The problem with this is it leads back toward a curriculum, it leads back toward unit studies, it leads back toward control. It doesn't lead toward the parents relaxing. So in the attempt to get the parents to relax and accept and change enough that they could let the kids have more choices and see the learning that was happening in activities that the parents weren't interested in or didn't know about the parents themselves were. It's like brushing, combing tangled, tangled hair. You have to start at the ends. You can't go up here, you've come as just stuck and broken. You have to start at the end and untangle and untangle and untangle. And that ended up being how de-schooling was, and sometimes you comb something out and you come to a tangle you didn't even expect.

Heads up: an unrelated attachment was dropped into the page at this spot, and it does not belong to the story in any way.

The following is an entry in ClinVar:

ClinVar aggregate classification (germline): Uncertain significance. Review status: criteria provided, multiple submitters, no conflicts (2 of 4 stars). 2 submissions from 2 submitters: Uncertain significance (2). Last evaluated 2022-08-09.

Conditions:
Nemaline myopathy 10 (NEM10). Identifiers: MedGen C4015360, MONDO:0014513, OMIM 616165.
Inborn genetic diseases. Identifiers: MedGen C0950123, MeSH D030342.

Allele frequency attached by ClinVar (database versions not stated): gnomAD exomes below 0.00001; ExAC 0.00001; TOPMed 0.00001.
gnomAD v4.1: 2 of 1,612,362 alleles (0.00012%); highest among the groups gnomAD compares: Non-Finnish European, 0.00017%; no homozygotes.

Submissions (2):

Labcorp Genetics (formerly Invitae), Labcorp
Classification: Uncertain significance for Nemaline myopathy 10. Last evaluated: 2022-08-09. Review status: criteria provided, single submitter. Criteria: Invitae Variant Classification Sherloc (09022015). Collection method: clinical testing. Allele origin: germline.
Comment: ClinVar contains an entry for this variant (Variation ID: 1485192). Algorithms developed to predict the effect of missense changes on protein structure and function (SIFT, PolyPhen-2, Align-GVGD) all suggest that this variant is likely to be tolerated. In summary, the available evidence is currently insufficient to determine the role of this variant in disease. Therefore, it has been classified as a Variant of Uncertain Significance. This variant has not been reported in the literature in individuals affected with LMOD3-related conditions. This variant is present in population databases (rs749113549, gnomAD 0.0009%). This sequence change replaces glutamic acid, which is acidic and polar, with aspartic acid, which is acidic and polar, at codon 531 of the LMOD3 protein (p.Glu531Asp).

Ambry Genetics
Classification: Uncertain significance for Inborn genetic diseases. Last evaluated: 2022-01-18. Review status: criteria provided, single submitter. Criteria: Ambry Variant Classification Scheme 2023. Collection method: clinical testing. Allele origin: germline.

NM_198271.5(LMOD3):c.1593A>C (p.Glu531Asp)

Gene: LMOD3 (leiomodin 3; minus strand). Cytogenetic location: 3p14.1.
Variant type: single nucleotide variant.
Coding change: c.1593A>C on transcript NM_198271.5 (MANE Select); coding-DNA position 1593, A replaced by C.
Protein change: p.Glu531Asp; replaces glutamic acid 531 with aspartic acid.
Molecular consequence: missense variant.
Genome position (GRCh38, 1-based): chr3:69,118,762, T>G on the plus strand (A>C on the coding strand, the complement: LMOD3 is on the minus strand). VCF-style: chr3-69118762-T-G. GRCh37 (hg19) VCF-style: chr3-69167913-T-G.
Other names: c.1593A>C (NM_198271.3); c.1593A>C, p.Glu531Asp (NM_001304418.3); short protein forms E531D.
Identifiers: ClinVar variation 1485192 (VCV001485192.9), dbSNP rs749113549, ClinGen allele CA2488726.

So childhood traumas would come up, or periods of time when it didn't go well for the kid or really did go well for the kid. So, even though people might be really de-schooled, for an eight-year-old it's like I am it, I have it, we're going 90 miles an hour, it's great, nothing ever goes wrong. It's like, ok, wait, but it's possible. When he gets to be 12 or 15, it's going to trigger something in your memories great expectations and something that happened to you at that age or something that you think, ok, that's fine for nine-year-olds, but by the time you're 12, you need to know this.